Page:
Harriers are very vocal, and I soon learned some of their language. Sleeping in on weekend mornings became unusual. I was frequently awakened at dawn by a particularly strident call indicating that a cat was headed towards their nest. Each time I arose and chased the feline off the property. Then the harriers would settle back into relatively quiet marital bliss.
Although I have encountered other harrier nests, I deliberately avoided this one. Raccoons, and foxes in particular, are known to follow human scent and tracks. Some duck productivity studies with nest-checking biologists have resulted in ransacked eggs and disappearing nestlings. Other mammals that become predators include skunks, dogs, bobcats, and coyotes. The brawnier females are more aggressive in nest defence.
Females usually lay four to seven chalky white eggs over an extended period of time. Each egg hatches after 30 to 32 days at different times, providing a considerable variation in nestling size. During a breeding season when food is scarce, smaller, younger chicks cannot compete with older, larger siblings for food. They may die of starvation, but their older nestlings are more likely to survive.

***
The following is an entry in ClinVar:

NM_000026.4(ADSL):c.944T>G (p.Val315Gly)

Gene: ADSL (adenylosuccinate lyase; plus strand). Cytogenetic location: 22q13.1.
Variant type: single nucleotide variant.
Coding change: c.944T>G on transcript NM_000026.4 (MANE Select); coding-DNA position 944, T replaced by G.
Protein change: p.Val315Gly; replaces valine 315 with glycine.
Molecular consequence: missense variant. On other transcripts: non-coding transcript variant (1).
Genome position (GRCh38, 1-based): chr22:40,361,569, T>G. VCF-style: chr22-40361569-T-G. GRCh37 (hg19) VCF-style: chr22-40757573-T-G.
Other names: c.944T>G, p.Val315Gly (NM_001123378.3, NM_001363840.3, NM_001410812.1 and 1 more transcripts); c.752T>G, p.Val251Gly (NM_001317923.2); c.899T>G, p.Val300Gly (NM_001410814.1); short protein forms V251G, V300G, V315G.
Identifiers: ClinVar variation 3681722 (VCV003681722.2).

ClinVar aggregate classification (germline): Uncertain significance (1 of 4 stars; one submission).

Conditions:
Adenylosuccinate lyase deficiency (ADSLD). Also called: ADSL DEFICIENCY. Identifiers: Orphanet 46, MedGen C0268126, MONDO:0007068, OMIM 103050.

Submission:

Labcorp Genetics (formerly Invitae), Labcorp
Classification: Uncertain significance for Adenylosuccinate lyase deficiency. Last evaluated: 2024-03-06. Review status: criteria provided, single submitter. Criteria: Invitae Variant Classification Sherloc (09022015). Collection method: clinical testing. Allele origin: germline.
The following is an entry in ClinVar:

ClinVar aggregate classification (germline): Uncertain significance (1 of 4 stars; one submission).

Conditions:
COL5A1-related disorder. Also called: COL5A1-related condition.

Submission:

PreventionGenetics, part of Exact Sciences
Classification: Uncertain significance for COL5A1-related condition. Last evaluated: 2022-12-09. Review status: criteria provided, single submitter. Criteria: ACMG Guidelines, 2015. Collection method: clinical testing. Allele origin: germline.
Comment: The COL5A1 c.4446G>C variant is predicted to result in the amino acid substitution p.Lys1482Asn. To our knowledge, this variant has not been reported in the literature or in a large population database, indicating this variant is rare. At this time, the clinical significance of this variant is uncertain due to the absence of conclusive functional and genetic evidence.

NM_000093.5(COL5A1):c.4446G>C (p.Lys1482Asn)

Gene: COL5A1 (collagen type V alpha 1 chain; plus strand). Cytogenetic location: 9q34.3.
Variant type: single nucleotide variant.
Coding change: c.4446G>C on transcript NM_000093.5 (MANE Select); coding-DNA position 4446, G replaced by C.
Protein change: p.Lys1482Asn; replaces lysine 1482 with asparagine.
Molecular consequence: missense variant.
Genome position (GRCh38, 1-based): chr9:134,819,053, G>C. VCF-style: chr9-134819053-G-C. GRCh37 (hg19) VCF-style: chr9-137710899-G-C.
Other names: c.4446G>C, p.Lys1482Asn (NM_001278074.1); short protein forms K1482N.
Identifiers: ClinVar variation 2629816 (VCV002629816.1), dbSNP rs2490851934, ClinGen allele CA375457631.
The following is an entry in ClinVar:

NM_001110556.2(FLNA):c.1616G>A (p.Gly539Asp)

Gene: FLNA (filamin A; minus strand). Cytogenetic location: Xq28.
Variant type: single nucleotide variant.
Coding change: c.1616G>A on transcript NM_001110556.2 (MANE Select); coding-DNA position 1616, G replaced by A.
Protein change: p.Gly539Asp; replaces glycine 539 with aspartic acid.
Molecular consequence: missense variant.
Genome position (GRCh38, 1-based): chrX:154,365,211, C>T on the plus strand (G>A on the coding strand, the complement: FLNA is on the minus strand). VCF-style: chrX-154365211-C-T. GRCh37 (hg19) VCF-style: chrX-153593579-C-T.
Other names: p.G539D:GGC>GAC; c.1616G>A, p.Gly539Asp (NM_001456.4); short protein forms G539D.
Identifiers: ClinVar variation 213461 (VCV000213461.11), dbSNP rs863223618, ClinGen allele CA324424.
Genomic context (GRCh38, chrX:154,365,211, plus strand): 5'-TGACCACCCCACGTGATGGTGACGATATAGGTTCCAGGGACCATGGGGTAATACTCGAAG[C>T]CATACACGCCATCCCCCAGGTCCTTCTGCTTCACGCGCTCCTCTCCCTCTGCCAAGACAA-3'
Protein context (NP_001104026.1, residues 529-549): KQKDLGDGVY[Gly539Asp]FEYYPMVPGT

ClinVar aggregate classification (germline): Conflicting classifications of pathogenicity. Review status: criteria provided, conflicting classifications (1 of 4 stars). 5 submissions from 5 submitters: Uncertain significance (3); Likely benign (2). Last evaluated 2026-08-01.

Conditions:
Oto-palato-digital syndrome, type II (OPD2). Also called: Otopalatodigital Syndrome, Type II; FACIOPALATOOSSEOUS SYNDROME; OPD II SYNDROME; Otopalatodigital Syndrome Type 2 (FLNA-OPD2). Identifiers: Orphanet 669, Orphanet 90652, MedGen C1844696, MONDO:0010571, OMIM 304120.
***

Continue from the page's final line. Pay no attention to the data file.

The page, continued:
While the female incubates the eggs and later broods the young hatchlings, the male provides most of the food. The diet consists mainly of small mammals and birds. Across North America they also hunt in prairies, fields and other open terrain with ground cover. Mice and other mammals up to the size of small rabbits are taken, as are small birds up to the size of flickers, crows, doves and small ducks. They also pounce upon grasshoppers, snakes, toads and frogs.
Males are polygamous, often courting and mating with two or more females during the breeding season. Usually one female is favoured.